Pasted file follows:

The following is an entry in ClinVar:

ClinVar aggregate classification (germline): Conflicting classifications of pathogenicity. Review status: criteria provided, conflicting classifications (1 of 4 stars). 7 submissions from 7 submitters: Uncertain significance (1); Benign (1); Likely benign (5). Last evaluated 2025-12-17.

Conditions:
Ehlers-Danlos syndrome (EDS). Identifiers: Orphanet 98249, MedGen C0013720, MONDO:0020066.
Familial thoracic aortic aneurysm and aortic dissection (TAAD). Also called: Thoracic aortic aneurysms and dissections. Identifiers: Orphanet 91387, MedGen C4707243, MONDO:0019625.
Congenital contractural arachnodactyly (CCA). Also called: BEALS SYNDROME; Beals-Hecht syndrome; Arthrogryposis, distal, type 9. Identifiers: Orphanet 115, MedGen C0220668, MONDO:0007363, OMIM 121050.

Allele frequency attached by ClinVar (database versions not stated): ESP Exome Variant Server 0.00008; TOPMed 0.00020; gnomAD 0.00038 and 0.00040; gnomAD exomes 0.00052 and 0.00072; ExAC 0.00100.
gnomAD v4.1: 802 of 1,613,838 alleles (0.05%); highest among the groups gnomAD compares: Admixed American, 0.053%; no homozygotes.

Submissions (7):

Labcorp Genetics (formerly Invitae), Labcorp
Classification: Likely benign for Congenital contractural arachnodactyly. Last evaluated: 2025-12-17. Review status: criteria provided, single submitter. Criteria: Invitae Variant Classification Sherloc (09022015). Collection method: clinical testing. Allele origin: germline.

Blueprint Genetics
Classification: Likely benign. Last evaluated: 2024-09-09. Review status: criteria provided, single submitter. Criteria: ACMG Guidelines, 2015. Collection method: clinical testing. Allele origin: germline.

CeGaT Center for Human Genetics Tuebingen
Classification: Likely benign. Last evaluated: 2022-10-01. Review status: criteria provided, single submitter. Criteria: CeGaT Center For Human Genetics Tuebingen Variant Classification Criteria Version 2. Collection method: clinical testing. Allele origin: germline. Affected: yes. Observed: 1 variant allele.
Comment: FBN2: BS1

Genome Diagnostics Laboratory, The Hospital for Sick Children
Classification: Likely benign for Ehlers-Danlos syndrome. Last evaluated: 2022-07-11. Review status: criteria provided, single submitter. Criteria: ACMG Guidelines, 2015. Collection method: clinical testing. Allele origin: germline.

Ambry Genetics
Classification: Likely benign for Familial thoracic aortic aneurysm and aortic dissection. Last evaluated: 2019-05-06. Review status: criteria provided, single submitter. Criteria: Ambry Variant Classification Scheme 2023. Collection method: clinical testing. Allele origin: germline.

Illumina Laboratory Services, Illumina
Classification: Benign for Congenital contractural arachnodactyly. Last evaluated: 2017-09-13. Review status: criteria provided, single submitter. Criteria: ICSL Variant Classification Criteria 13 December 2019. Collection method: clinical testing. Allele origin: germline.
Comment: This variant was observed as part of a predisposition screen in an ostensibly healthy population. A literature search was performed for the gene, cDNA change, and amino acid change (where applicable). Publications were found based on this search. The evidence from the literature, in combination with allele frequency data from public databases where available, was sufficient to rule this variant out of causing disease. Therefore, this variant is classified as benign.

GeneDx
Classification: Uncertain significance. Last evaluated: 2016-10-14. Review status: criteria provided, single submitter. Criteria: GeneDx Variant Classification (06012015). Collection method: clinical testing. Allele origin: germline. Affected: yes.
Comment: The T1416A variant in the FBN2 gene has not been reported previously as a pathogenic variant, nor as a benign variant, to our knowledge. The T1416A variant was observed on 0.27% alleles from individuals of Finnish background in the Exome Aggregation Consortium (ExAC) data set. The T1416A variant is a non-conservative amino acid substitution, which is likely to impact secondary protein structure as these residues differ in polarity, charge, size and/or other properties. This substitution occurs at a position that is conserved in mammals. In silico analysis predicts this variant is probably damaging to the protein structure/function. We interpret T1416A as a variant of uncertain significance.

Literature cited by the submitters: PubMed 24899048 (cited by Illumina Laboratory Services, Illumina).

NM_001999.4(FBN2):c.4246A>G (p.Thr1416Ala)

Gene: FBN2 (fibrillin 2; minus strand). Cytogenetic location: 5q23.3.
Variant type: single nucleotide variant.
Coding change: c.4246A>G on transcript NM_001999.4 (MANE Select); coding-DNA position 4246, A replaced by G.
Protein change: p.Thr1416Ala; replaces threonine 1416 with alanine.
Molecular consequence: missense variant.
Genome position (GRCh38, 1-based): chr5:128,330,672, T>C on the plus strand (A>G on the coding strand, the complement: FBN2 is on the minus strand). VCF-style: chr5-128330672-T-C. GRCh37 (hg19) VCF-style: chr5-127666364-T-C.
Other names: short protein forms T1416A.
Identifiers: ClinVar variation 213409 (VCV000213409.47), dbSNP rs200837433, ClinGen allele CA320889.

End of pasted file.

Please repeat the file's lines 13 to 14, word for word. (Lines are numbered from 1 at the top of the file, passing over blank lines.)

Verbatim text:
Classification: Likely benign. Last evaluated: 2024-09-09. Review status: criteria provided, single submitter. Criteria: ACMG Guidelines, 2015. Collection method: clinical testing. Allele origin: germline.

CeGaT Center for Human Genetics Tuebingen